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Do You Qualify for an Offer in Compromise? Do You Want One?


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2/5/2016
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Do You Qualify for an Offer in Compromise?  Do You Want One?

#1 - Check if You Are Pre-Qualified

Ever receive a “pre-approval” letter for a credit card?  In an effort to demystify the Offer-in-Compromise (“OIC”) process, the IRS has created a helpful “pre-qualification” widget on its website, which can be accessed here:

http://irs.treasury.gov/oic_pre_qualifier/

But, OIC’s are complicated, and the easiest way to understand if you qualify is to know what will disqualify you.

You are disqualified if:

  1. You have unfiled Tax Returns;
  2. You have not made Estimated Payments; or
  3. You have “Equity in Assets” that exceeds your “Tax Debt”.

You also cannot qualify if you are in bankruptcy and for a period of time after a bankruptcy.

You may qualify if:

  1. You are not disqualified; and
  2. Your annual disposable income is less than your “Tax Debt”.

Today you can save 75% more with an OIC than was possible in the past.

  • Old Offer-in-Compromise Program
    • Used 48 months of “disposable income” to calculate required offer amount. (i.e. if you have $1,000/mo of disposable income after allowable expenses, you would have to offer $48,000 to settle your debt).
  • New Offer-in-Compromise Program
    • Uses 12 months of “disposable income” to calculate required offer amounts. (i.e. if you have $1,000/mo of disposable income after allowable expenses, you would have to offer $12,000 to settle your debt).
  • Why is Now the Best Time to Get an Offer if You Qualify?
    • Historically, OICs made sense for people suffering from a severe economic hardship where they had virtually no disposable income after allowable expenses (as calculated under IRS guidelines in Section 5 of the IRM).  Even so, OICs traditionally did not represent a dramatic savings over what would be paid on an Installment Agreement.
    • Today, OICs are 75% cheaper than they have ever been in the past.

Today you have the best chances and the highest odds of being granted an Offer-in-Compromise in history.

https://www.irs.gov/pub/irs-pdf/f656b.pdf

Considering Your Options – When an OIC Makes Sense:

  • Of the 3 alternatives to a Full Pay Installment Agreement, the OIC is the most aggressive on the spectrum that runs from Partial Pay Installment Agreement, Currently-not-Collectible Status, to OIC.
  • A Partial Pay Installment Agreement (“PPIA”) is the logical choice for taxpayers who can pay something, but not the full Tax Debt.  This is also preferred by the IRS, because they can recalculate the amounts due if your income increases.
  • Currently-not-Collectible status is a good option when you can’t pay anything.
  • Somewhere in between Currently-not-Collectible, where you have no disposable income and are either unemployed or barely making ends meet, and a PPIA, where you are making a substantial payment every month of most or all of your disposable income, is the sweet spot for an OIC.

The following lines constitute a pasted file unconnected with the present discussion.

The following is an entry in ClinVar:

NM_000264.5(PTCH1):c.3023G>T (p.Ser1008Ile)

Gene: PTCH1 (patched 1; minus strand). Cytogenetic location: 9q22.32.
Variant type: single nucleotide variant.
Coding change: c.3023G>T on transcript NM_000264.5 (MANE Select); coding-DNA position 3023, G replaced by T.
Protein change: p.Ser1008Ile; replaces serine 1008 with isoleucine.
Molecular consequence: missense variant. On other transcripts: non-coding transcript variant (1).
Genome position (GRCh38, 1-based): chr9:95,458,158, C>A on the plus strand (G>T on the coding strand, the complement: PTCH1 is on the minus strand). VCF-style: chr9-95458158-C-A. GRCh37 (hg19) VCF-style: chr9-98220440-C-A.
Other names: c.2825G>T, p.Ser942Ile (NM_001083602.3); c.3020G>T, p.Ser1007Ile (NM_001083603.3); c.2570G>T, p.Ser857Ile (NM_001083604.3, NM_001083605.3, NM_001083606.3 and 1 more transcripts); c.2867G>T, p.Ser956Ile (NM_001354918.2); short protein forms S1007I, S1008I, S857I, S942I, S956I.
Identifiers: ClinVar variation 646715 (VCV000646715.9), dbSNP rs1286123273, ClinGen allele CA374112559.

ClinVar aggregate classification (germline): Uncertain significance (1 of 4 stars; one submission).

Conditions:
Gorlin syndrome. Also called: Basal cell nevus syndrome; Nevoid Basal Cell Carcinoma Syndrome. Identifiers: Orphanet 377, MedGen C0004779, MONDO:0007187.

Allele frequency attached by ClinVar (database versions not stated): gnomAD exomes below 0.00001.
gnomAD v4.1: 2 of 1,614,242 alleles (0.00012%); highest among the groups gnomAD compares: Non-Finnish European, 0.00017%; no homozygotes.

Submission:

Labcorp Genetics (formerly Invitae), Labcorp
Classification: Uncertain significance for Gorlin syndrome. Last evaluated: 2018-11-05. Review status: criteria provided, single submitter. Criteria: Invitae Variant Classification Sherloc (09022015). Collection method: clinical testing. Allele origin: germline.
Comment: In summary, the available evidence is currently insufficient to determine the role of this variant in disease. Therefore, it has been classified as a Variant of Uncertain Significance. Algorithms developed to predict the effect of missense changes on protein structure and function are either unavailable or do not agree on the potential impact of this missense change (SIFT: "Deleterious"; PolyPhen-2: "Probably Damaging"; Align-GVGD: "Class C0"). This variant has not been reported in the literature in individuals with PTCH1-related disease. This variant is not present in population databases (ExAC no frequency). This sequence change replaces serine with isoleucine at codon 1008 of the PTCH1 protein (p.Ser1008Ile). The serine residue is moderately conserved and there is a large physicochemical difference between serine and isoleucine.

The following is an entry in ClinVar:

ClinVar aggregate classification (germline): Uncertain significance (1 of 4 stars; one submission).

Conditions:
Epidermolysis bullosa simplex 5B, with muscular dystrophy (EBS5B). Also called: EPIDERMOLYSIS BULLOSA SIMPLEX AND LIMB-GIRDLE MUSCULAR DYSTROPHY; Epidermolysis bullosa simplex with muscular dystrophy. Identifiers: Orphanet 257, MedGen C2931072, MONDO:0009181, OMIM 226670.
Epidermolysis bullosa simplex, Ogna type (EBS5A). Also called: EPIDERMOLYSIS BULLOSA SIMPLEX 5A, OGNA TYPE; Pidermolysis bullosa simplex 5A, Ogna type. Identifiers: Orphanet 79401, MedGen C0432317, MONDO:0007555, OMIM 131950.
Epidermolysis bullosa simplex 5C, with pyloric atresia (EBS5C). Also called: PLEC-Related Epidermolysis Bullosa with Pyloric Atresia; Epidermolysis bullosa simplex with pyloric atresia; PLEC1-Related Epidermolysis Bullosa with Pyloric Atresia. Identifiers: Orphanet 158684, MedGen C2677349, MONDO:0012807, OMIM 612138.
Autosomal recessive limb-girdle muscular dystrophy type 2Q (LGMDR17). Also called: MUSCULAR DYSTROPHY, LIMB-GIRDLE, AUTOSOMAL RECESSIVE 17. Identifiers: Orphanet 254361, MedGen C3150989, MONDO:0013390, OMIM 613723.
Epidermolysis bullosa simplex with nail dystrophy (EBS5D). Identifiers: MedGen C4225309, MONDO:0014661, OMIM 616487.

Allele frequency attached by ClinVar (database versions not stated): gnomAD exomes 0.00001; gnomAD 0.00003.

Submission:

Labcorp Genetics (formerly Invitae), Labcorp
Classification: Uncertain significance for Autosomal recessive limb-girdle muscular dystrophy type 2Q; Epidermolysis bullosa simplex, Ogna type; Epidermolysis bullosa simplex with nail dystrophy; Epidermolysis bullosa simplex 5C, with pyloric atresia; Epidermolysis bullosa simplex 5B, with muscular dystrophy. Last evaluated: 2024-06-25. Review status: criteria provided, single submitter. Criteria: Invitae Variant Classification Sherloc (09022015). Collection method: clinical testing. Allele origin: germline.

Considering Your Options – When an OIC Doesn't Make Sense – The Tax Probation Problem:

  • When you are granted an OIC, you are put on Tax Probation for a period of 5 Years!  That means you lose the benefit of the Offer and your entire tax debt becomes due and owing all over again if you generate a new liability any time within that 5 Year Period.

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Section 8 (Continued)                                                                 Offer Terms
Page 5 of 6


I must comply with my future tax obligations and understand I remain liable for the full amount of 
my tax debt until all terms and conditions of this offer have been met.


g) I will comply with all provisions of the internal revenue laws, including requirements to timely 
file tax returns and timely pay taxes for the five year period beginning with the date of 
acceptance of this offer and ending through the fifth year, including any extensions to file and 
pay. I also agree to promptly pay any liabilities assessed after acceptance of this offer for tax 
years ending prior to acceptance of this offer that were not otherwise identified in Section 2 of 
this agreement. If this is an offer being submitted for joint tax debt, and one of us does not 
comply with future obligations, only the non-compliant taxpayer will be in default of this 
agreement. An accepted offer will not be defaulted solely due to the assessment of an individual 
shared responsibility payment.

**************************

How Does the IRS Calculate Your “Disposable Income”?

 There are National Standards that specify the maximum amounts that are allowable for the computation of housing and utilities expenses, living expensestransportation expenses and out-of-pocket medical expensesfrom your total monthly income.  In specific (and limited) circumstances, the Internal Revenue Manual allows the Service employee to deviate from the standards)

National Standards

https://www.irs.gov/Businesses/Small-Businesses-&-Self-Employed/National-Standards-Food-Clothing-and-Other-Items

Local Standards

https://www.irs.gov/Businesses/Small-Businesses-&-Self-Employed/Local-Standards-Housing-and-Utilities

 

Policy Statement P-5-100 in IRM 1.2.14.1.17, states:

The Service will accept an offer in compromise when it is unlikely that the tax liability can be collected in full and the amount offered reasonably reflects collection potential. An OIC is a legitimate alternative to declaring a case currently not collectible or a protracted installment agreement.

The goal is to achieve collection of what is potentially collectible at the earliest possible time and at the least cost to the Government.



Category: Tax Law


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